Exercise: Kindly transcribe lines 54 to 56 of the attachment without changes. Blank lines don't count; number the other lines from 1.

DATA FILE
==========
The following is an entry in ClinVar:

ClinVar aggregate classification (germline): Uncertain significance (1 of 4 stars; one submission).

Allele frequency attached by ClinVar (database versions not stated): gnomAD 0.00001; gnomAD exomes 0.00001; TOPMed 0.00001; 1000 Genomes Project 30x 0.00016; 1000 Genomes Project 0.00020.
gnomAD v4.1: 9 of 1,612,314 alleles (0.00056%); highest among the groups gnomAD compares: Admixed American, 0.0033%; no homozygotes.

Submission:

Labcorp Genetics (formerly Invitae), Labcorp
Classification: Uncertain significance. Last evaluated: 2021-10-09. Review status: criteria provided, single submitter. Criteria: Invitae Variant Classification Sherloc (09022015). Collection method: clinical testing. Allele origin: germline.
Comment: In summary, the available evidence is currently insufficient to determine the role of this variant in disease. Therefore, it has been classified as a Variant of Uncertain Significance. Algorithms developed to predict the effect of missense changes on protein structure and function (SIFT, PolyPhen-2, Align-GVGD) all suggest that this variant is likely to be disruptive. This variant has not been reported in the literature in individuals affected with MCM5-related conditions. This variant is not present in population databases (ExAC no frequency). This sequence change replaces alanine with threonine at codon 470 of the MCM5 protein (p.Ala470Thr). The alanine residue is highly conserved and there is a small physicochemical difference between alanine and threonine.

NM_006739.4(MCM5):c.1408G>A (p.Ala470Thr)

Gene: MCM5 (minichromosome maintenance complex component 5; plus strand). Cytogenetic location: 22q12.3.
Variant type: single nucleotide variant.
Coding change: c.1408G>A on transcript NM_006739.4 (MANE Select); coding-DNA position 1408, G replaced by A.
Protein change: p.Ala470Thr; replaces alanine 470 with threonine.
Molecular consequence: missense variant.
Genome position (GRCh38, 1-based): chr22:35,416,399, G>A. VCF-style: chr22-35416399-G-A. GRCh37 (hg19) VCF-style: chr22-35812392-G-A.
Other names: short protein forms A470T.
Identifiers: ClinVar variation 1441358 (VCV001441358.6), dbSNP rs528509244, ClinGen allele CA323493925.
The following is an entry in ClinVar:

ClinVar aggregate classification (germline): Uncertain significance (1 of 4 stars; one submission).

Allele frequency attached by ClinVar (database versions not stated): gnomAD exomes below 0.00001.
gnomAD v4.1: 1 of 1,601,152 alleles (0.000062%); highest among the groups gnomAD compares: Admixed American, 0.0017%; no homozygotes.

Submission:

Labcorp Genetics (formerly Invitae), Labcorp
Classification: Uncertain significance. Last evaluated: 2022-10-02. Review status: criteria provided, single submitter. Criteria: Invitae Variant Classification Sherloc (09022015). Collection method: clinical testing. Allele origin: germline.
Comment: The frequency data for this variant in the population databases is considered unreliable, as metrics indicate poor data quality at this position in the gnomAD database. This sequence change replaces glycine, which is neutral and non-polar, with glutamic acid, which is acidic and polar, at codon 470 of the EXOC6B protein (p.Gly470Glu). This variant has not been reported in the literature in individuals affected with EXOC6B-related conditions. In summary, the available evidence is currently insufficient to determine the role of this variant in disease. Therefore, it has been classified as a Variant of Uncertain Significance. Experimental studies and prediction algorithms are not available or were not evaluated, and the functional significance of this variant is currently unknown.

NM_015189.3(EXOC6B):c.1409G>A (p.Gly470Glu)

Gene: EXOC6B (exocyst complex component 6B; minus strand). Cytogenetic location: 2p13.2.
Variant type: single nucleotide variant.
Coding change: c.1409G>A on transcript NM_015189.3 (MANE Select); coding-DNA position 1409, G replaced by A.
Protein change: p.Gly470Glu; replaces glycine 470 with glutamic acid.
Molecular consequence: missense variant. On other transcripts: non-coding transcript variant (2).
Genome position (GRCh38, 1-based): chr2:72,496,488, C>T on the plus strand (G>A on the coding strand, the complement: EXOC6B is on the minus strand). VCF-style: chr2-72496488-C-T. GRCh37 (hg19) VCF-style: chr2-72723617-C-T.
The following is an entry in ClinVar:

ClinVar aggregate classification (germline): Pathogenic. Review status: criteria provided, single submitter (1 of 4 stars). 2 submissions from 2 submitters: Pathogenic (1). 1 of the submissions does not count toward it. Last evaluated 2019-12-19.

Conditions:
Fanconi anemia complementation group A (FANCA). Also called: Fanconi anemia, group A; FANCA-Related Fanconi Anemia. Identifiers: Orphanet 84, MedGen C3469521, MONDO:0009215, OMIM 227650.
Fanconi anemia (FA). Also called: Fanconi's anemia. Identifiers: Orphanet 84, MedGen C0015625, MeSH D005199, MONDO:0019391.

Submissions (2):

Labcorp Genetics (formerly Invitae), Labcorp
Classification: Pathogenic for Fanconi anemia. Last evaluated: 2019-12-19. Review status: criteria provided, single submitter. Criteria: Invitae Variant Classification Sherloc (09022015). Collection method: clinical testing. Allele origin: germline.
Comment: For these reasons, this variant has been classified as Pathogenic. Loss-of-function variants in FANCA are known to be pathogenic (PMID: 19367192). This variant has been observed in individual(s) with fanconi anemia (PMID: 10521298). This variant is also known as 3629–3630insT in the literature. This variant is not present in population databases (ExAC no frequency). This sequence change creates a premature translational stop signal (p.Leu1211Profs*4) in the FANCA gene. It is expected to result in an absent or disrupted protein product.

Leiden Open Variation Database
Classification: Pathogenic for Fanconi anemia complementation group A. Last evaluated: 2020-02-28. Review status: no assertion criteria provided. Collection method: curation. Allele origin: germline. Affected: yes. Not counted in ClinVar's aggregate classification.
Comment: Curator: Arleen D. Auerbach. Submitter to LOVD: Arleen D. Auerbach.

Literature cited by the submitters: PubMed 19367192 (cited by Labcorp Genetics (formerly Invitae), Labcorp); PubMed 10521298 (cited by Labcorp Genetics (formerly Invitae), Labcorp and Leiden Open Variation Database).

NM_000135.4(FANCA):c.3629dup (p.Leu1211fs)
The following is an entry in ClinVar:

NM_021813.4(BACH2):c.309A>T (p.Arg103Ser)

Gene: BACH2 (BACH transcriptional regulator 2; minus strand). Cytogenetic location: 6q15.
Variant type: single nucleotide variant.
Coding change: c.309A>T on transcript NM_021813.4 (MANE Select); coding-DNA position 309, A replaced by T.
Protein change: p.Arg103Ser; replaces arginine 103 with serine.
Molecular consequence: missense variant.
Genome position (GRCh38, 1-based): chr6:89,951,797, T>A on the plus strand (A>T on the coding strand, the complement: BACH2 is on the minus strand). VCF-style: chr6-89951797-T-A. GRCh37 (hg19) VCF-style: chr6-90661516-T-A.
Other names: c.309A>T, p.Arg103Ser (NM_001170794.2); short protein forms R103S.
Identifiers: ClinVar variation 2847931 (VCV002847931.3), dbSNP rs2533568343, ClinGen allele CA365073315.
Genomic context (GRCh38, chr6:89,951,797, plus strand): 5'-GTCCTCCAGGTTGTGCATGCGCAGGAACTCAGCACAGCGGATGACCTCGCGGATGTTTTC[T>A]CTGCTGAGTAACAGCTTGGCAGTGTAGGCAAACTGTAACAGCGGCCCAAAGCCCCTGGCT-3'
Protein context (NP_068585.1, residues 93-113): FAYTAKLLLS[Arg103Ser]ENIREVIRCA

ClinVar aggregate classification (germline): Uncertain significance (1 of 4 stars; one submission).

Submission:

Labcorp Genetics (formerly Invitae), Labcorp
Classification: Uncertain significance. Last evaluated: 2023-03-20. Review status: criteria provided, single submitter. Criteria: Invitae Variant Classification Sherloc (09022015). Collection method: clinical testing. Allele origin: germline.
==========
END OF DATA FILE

Genome position (GRCh38, 1-based): chr6:89,951,797, T>A on the plus strand (A>T on the coding strand, the complement: BACH2 is on the minus strand). VCF-style: chr6-89951797-T-A. GRCh37 (hg19) VCF-style: chr6-90661516-T-A.
Other names: c.309A>T, p.Arg103Ser (NM_001170794.2); short protein forms R103S.
Identifiers: ClinVar variation 2847931 (VCV002847931.3), dbSNP rs2533568343, ClinGen allele CA365073315.